But humans are full of conflicting objectives. My personal banking assistant may not be happy about the decisions of my holiday planner. And will my work assistant be able to agree with Paul's work assistant to satisfy the constraints of our kids' activity planner? This works as long as they all rely on the same multi-parametric system with all the knowledge that's relevant to me. In other words, all my assistants are in fact one, with many different faces, voices and flavours. And we should not be afraid of hooking in more of them, as long as they are in agreement, and optimizing your life in a systemic way without leading you into local optimum.


Picture source: http://www.karenofford.com/Blog-The-Ego-and-Higher-Self.html

Friday, April 7, 2017

Let's repeat the phrases we must forget

Here's a list of annoying phrases published by Betty Lui - I love it. I do get annoyed by 70% of those. And I do use about 20% of those myself (to be honest). I want to tell you some other annoying phrases that i often hear.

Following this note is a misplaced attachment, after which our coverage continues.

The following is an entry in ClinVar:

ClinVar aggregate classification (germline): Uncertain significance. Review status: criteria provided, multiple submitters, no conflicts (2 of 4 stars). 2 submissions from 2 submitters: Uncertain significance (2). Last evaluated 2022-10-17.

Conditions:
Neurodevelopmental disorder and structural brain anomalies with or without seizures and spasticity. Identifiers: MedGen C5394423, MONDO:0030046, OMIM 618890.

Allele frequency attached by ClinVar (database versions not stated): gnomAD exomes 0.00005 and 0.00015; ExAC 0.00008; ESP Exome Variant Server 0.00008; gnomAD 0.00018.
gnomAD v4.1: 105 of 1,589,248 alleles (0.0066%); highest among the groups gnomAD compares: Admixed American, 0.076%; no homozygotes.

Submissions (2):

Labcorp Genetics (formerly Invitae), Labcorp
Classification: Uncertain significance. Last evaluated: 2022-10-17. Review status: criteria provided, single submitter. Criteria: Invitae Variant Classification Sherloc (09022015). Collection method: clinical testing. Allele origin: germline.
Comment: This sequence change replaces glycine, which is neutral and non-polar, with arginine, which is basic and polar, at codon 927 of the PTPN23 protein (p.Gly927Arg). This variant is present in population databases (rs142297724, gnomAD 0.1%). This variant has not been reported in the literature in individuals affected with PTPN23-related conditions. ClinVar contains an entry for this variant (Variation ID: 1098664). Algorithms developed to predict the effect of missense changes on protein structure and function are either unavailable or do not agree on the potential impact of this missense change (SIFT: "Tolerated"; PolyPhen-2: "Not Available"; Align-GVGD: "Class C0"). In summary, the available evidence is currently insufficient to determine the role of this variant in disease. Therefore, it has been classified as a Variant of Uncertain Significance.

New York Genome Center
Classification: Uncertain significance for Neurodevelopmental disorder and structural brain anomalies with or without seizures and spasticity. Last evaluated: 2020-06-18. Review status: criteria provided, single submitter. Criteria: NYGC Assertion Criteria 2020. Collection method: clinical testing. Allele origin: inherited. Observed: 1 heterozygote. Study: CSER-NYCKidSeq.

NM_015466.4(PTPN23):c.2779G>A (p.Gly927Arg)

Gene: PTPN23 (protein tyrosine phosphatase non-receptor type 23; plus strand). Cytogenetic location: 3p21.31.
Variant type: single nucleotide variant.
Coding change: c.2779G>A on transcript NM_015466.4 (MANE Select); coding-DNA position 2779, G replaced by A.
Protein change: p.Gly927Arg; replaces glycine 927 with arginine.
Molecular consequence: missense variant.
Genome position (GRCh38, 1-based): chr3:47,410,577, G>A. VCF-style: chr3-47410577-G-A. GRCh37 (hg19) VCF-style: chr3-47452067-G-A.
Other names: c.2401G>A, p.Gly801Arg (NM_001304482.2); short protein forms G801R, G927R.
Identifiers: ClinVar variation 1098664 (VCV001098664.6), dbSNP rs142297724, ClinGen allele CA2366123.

We were too early


Sure, it must feel comforting to say this. We failed because we were too smart for the rest of the world. The market was not ready. The supporting technologies were not ready. I suggest different phrasing:

  • We did design mistakes
  • Lack of supporting technologies made our product useless
  • We were not persistent
  • We did not dare to take it the whole way
I am not shooting down the innovations there but sometimes we need to be more humble about the reasons our great ideas fail.

How much do you think Elin learned about Communicating Embedded Systems after reading this book?
We were probably slightly too early...


It's a good start


Yes, i have a tendency of scanning for a negative hidden message in everything. And this one does sound negative to me when it's given.  Don't wrap negative messages into something that sounds more positive - put it like this instead:


  • You have not reached that far
  • This is junk
But maybe it's too much to ask from Swedes and Americans. Negative feedback is not a strong side of these nationalities in general.